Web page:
Time Of My Life by Alan Ayckbourn
26th, 27th and 28th October 2023

Click here for more pictures of this play LADS - Time Of My Life

Cast        Production Team
Gerry Andrew Rogers   Director Karen Rogers
Laura Val Jones   Production Assistant Jacquie Stedman
Glyn Jon GIlbert   Stage Manager Lynn Marsh
Adam Jason Tucker   Assistant Stage Manager Mel Taylor
Stephanie Sophie Gilbert   Properties Nick Charles & Lina Lee
Maureen Lizzie Clare   Continuity Anjali Johnson
Calvini Marcel Kaye   Wardrobe Liz Adams
Tuto   Set Design Stephen Radley
Aggi   Set Construction LADS
Dinka   Lighting design Terry Tew
Bengie   Sound/Lighting Operation Jean Cooper
      Sound Design Andrew Rogers
      Programme & Poster Design Howard Platt
      Production Photos Rohini Rajendran

Society : Loughton Amateur Dramatic Society
Production :
Time of My Life by Alan Ayckbourn
Date : 26th October 2023
Venue : Lopping Hall
Report by : Paul Daynes

Thank you for inviting us to see this production of Sir Alan Ayckbourn’s Time of My Life. Although I’ve seen and performed in a few of his eighty-nine plays, this was a new one to me. There were many of his familiar themes, such as marital and class conflict within the English lower-middle classes and his fascination with time shifting, which was well described in your programme. Time of My Life is a play with complexity around the shifting time and eavesdropping on a family in a restaurant, another of Ayckbourn’s favourite settings. The running time of 2 hours 45 minutes, including interval, is a big ask for a modern audience and the cast had to work hard to keep them engaged. So, a difficult challenge to undertake for the start of LADS 2023/24 centenary season.  

It was great to see such a full house for a Thursday evening and this was followed by similar numbers on Friday and Saturday. LADS manage to retain their loyal following through good productions and a fine reputation.  

Set and Staging

Congratulations on a cleverly designed and well-constructed set. It was obvious we were in one of those local Italian family restaurants with archways, wine bottles and Mediterranean landscape pictures on the wall. The external window with the white lettering of the Essa de Calvi facing outwards was a clever touch as were the white chairs and table cloths. The main table being initially set to show the family meal in full flow was full of crockery, napkins and good glasses with the all-important red wine already poured. We even had the plastic oranges ‘growing’ up the shelves, nice detail. 

The two walls left and right were at good angles giving good perspective of the room and opening up the scene for all to see. The doors and archways were well constructed allowing us to see the coats hung slightly off.  

The positioning of the three tables was complemented well with the three pools of light to focus the audience’s attention. I wondered if the main table was a little far upstage. This made the actors at the back in some scenes and their projection needed to be enhanced but it worked well with the other two smaller tables and provided a pleasing triangle.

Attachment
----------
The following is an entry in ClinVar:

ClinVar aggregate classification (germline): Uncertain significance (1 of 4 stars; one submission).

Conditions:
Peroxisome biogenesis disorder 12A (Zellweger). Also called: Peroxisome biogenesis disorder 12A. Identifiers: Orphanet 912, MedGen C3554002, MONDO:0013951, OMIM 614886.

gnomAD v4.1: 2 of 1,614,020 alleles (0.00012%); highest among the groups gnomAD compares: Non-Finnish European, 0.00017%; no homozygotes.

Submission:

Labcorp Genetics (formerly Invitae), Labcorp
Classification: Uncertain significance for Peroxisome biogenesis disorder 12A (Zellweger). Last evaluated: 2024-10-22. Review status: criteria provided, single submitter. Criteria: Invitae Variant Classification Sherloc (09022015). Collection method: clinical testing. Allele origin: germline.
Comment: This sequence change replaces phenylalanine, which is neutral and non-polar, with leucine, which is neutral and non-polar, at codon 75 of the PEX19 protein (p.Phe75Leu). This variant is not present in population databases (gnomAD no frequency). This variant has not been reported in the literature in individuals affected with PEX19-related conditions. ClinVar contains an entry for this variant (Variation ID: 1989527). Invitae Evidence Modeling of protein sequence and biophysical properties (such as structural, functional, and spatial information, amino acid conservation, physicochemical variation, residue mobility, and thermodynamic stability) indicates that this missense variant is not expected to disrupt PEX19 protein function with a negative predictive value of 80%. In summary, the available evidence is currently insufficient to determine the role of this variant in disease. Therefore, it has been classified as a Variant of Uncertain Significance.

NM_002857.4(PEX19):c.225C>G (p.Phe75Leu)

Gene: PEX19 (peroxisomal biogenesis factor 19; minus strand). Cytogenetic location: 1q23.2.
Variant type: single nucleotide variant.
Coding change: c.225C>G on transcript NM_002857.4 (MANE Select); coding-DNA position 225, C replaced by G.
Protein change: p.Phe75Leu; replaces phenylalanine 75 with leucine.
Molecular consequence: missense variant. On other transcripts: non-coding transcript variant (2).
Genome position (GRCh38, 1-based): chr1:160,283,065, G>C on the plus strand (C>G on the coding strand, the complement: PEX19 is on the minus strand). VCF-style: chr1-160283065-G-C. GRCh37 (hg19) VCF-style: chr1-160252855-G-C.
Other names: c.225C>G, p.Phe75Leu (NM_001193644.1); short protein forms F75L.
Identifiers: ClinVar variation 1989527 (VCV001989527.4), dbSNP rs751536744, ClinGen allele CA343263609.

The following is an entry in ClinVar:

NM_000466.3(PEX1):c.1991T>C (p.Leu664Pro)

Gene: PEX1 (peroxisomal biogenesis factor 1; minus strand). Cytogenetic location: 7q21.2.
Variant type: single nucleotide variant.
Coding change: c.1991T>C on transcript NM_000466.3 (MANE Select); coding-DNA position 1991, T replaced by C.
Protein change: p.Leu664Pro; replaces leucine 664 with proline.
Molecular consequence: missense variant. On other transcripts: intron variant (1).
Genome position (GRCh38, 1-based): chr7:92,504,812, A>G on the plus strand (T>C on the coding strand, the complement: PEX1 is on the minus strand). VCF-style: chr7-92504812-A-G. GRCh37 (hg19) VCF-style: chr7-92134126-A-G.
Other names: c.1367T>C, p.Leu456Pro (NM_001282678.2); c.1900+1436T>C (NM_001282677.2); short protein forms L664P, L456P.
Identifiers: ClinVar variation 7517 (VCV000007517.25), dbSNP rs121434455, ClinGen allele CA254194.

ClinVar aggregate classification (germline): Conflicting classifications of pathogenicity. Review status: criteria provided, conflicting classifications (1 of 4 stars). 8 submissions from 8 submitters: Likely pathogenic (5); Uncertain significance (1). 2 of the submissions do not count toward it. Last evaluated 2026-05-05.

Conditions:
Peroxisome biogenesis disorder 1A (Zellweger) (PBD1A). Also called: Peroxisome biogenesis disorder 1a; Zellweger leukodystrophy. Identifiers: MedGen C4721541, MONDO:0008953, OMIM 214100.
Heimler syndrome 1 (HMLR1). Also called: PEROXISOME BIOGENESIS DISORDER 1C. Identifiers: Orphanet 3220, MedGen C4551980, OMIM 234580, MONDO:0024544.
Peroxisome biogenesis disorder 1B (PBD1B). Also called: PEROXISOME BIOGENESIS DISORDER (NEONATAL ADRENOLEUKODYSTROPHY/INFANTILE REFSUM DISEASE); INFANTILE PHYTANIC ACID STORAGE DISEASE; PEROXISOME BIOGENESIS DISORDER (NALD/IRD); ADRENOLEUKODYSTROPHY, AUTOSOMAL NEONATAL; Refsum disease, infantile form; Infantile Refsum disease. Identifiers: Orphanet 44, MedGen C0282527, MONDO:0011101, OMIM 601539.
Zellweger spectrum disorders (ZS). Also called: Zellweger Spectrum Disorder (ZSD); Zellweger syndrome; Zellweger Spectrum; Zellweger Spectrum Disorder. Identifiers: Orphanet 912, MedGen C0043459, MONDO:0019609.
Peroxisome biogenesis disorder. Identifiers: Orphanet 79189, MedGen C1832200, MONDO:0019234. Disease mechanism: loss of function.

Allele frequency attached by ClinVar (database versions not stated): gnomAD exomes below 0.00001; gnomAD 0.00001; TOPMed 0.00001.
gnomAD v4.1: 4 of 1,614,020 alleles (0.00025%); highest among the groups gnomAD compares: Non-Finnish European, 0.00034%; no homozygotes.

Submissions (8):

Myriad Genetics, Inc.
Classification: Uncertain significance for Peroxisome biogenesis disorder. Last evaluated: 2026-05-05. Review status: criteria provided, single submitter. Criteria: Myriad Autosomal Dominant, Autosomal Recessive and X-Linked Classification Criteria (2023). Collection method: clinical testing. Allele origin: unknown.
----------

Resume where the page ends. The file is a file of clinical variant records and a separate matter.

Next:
This was no play for a rookie director and Karen Rogers’ experience showed through in setting the actors in what is a very static play. There wasn’t much scope for movement being sat at tables but opportunities to vary the positioning were found, for example, with the four standing down stage centre for Glyn and Stephanie’s good bye and the opening and closing scenes. The chatter at the beginning worked well and gave the atmosphere of a family occasion early on. 

There was a mix of experience from the cast and I’m sure Karen worked with everyone to help their performances and characterisation. The past, present and future elements weren’t easy to follow but with work and patience I think we got there. Realising that this type of structure isn’t easily accessible for an audience in one showing is important and any help to provide the viewers with indications of what is happening is gratefully received, such as the Christmas jumpers and the valentine link. 

The problem with the play and Sir Alan’s writing, is that apart from Stephanie it was difficult to like or warm to any of the characters. If the characters aren’t engaging then the audience doesn’t really care what happens to them and sits passively watching without the emotional connection. I do think this was mainly in the writing but I wondered if Karen and the cast had worked through how they would appeal to the audience.

When not in the scene some of the actors left on stage sat with admirable stillness in the half light. I liked this effect of the characters being there whilst being spoken about but not reacting in any way. I’m not sure if this is scripted but it worked very well.   

The lines were delivered well with good diction and phrasing but for a comedy there weren’t too many laugh-out-loud moments. There were however, plenty of smiles and chuckles. The final scene with the start of the family meal was one of the highlights with energy, life and interest. The awkward introductions were recognisable and the toast to Laura, knowing this was Gerry’s last night, was classic Ayckbourn. 


Waiters and Owners

I am going to start with Marcel Kay, whose variety of five characters were a tremendous collection of enjoyable cameos. The play needed this light relief and Marcel delivered it well. He managed to capture the stock Italian waiter with his gestures and enthusiasm for the food. We had contrast with the surly nonchalance of ‘cheerful Charlie’ and his lack of customer service. Marcel was a cleaner with mop and bucket, a drinks waiter that didn’t speak English, an owner who did speak Italian and a frustrated Pavarotti who burst into song at any opportunity. His line “listen to the wisdom of the wine” will stick with me for a long time. Well done Marcel on a good evening’s work, you deserved a hefty tip.